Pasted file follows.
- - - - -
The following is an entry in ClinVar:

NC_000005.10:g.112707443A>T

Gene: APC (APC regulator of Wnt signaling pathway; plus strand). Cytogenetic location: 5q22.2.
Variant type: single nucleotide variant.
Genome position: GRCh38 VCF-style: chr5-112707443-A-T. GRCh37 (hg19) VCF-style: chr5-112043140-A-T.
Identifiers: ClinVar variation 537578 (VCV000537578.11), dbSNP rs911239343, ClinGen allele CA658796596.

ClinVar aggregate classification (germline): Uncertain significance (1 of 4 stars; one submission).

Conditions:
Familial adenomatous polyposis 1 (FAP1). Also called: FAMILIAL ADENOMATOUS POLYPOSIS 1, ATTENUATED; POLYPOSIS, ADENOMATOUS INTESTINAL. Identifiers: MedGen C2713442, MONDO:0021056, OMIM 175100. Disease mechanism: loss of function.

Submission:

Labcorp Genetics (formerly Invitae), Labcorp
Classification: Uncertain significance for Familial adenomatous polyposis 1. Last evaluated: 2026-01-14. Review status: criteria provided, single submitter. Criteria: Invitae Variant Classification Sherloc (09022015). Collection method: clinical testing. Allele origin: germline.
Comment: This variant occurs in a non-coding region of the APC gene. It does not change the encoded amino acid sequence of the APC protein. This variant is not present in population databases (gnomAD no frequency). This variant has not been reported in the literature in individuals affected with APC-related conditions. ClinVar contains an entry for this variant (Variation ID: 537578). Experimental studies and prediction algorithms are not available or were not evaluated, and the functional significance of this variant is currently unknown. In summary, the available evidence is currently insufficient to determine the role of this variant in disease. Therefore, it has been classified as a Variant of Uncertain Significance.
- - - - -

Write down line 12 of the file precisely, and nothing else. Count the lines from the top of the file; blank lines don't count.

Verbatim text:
Classification: Uncertain significance for Familial adenomatous polyposis 1. Last evaluated: 2026-01-14. Review status: criteria provided, single submitter. Criteria: Invitae Variant Classification Sherloc (09022015). Collection method: clinical testing. Allele origin: germline.